Unfortunately south Louisiana has all too much experience cleaning up after a flood. This time, the Baton Rouge area (including the parishes of Ascension, East Baton Rouge Parish, Livingston, St. James, St. John the Baptist, and Tangipahoa) were among the communities that got hardest hit.
Deciding which furniture to save may be a personal issue, especially if you
have antiques and other pieces with sentimental value. Keep in mind that you
don’t need to repair all pieces of salvageable furniture immediately. You can
clean, dry, and store them in a warm, well-ventilated place until you have time and money to deal with them.
Before starting to salvage damaged furniture, decide which pieces are worth
restoring. Such decisions should be based on: the extent of damage, cost of the
article, sentimental value, and cost of restoration. Antiques are probably worth
the time, effort, and expense of restoration. If the damage is minor, you may
be able to clean and refinish antiques at home.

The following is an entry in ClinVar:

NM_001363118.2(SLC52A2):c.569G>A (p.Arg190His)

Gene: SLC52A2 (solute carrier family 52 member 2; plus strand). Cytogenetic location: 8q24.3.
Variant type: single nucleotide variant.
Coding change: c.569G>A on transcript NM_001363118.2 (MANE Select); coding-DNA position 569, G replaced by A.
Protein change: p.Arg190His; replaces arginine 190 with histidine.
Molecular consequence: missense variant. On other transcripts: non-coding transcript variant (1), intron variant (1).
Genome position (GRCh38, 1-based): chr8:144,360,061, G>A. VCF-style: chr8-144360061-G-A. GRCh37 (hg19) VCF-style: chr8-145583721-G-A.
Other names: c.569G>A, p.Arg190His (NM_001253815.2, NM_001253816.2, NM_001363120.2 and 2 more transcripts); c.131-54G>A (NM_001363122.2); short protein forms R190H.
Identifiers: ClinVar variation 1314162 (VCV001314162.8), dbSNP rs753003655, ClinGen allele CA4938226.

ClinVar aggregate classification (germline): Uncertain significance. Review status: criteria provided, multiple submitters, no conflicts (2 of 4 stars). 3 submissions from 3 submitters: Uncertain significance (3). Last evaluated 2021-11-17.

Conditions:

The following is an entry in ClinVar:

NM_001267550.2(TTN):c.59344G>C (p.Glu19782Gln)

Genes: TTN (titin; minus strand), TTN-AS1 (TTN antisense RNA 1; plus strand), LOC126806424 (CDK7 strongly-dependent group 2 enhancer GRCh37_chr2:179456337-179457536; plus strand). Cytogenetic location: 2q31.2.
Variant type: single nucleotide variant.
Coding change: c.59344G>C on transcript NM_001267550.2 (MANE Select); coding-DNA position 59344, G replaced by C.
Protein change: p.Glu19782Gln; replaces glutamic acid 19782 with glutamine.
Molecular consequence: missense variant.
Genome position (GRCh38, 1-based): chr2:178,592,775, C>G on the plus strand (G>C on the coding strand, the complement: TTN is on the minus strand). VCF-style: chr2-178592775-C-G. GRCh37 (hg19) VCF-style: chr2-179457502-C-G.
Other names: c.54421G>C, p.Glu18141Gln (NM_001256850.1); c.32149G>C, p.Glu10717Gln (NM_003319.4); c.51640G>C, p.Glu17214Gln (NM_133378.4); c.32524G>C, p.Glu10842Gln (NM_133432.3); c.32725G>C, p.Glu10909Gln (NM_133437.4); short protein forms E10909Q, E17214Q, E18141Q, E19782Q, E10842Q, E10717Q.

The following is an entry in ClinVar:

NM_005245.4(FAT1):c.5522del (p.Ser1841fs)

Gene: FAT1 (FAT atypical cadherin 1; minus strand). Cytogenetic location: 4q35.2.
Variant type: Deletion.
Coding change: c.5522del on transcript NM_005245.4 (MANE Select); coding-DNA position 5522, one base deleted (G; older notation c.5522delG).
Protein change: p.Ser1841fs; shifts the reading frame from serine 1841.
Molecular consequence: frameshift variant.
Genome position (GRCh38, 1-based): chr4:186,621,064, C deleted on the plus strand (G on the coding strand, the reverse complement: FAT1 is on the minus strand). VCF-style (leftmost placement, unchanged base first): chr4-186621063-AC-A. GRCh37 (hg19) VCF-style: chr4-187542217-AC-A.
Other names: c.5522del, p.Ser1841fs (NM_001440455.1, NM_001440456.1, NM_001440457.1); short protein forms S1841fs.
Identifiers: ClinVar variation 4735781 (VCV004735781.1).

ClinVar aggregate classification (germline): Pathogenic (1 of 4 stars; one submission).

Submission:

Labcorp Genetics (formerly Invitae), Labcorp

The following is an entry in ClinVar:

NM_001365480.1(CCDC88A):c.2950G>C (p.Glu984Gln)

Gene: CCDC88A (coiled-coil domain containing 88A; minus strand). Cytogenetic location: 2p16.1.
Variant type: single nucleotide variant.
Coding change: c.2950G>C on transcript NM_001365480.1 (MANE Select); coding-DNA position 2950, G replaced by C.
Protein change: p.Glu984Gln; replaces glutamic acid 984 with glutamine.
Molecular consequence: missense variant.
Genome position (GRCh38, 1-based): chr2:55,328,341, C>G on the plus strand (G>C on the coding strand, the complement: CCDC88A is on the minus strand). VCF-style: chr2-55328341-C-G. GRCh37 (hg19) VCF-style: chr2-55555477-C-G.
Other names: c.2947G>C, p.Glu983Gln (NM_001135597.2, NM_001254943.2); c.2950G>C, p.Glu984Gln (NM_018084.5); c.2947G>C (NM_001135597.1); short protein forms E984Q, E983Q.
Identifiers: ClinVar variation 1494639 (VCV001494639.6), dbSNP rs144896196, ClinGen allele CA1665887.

Don’t try to force open swollen wooden doors and drawers. Instead, take off the
back of the piece of furniture to let the air circulate. You probably will be able to
open the drawers after they dry.
Solid wood furniture can usually be restored, unless damage is severe. It
probably will need to be cleaned, dried, and re-glued. Wood alcohol or turpentine
applied with a cotton ball may remove white mildew spots on wood. Cream wood
restorers with lanolin will help restore good wooden furniture parts.
Wood veneered furniture is usually not worth the cost and effort of repair, unless
it is very valuable. If veneer is loose in just a few places, you may be able to glue
Upholstered furniture soaks up contaminants from floodwaters and should be cleaned only by a professional. Get a cost estimate to see if furniture is worth
saving. Usually, flood-soaked upholstered pieces should be thrown away unless
they are antiques or quite valuable.
Source: NDSU Extension Service – http://www.ag.ndsu.edu/disaster/flood/flood-damagedfurnitureandappliances.html